Business / Industries

Cultural and creative sector grow in Capital

By Zhu Wenqian ( Updated: 2014-12-30 17:47

The cultural and creative sector has become Beijing's second-largest industry after finance, according to findings from the Third National Economic Census released on Tuesday.

The findings show the volumes of cultural and creative sector, such as cultural and art, news publishing, broadcast, film and television, and tourism, generated in the capital city surging 257 percent from 2005 to 2013. The sector accounted for 12.3 percent of the nation's GDP last year, rising from 9.7 percent in 2005.

Cultural consumption, such as art trading, jumped seven-fold compared to 2008. Some emerging cultural sectors like new media in the mobile internet age, expanded at a proliferating rate and contributed 36.4 percent to the total revenue of the cultural and creative industry, the findings showed.

The census shows from January to October, the cultural and creative sector in Beijing achieved revenues worth 829.76 billion yuan ($133.8 billion), a 9.3 percent rise on the same period last year. From January to November, about 26,000 new cultural enterprises were set up in Beijing, a 53.6 percent jump over last year.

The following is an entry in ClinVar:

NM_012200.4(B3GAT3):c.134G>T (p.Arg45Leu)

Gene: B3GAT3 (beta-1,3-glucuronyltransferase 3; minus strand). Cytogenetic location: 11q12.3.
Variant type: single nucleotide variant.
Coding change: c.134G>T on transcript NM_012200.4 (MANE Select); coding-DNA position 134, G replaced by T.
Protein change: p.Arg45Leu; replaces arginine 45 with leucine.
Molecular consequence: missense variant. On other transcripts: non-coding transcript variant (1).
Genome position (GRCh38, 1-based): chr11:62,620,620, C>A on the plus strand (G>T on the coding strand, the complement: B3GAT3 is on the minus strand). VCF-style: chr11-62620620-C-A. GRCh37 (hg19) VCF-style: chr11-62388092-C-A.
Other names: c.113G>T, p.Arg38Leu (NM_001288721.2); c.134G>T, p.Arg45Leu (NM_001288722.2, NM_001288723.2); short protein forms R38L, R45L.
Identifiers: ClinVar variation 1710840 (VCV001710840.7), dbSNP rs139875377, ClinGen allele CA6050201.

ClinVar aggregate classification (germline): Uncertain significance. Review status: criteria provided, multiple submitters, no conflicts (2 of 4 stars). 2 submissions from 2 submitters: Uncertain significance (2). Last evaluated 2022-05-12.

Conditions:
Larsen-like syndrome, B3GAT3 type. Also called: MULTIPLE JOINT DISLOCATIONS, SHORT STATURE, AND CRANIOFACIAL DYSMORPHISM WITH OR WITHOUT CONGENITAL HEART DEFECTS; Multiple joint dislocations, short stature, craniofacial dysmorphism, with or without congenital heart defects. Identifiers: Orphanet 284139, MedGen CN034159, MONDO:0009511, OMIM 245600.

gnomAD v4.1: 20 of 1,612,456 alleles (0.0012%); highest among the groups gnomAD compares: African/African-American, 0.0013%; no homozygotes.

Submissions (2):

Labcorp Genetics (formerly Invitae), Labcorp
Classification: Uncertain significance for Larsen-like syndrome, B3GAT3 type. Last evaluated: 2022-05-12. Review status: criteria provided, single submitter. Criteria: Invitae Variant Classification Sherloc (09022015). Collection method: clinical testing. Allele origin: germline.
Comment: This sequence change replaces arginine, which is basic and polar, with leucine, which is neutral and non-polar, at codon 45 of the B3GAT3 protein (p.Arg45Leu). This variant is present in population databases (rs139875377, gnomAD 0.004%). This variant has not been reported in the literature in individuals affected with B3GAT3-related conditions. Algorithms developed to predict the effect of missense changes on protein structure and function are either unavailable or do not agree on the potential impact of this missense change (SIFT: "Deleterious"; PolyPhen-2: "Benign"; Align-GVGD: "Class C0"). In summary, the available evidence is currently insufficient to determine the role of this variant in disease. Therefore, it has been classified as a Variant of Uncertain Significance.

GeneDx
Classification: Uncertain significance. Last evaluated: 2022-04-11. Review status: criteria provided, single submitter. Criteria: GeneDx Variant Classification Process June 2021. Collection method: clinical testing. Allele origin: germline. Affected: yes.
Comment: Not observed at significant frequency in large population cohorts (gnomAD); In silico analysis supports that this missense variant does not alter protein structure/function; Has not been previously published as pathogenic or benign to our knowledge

"The development of cultural and creative sector fits the positioning of the capital city. It needs to accelerate its growth," said Liu Shaojian, deputy director of State-owned Cultural Assets Supervision and Administrative Office of the People's Government of Beijing Municipality.

By 2020, Beijing plans to establish 20 cultural functional areas, which will contribute to more than 80 percent of the total cultural revenues.

According to the report, the city is aiming to set up one to two pillar cultural neighborhoods that would operate in a fashion as Zhongguancun Science Park for the technology sector.

In addition, the report finds that strategic emerging industries such as biological, energy-saving and environmental protection, and high-end equipment manufacturing also excelled by creating large numbers of new companies and jobs.

Wu Wanbiao, deputy director of Beijing Municipal Bureau of Statistics, said structural changes are now taking place in the city's economy that are offering companies the opportunity to transform and upgrade their operations.

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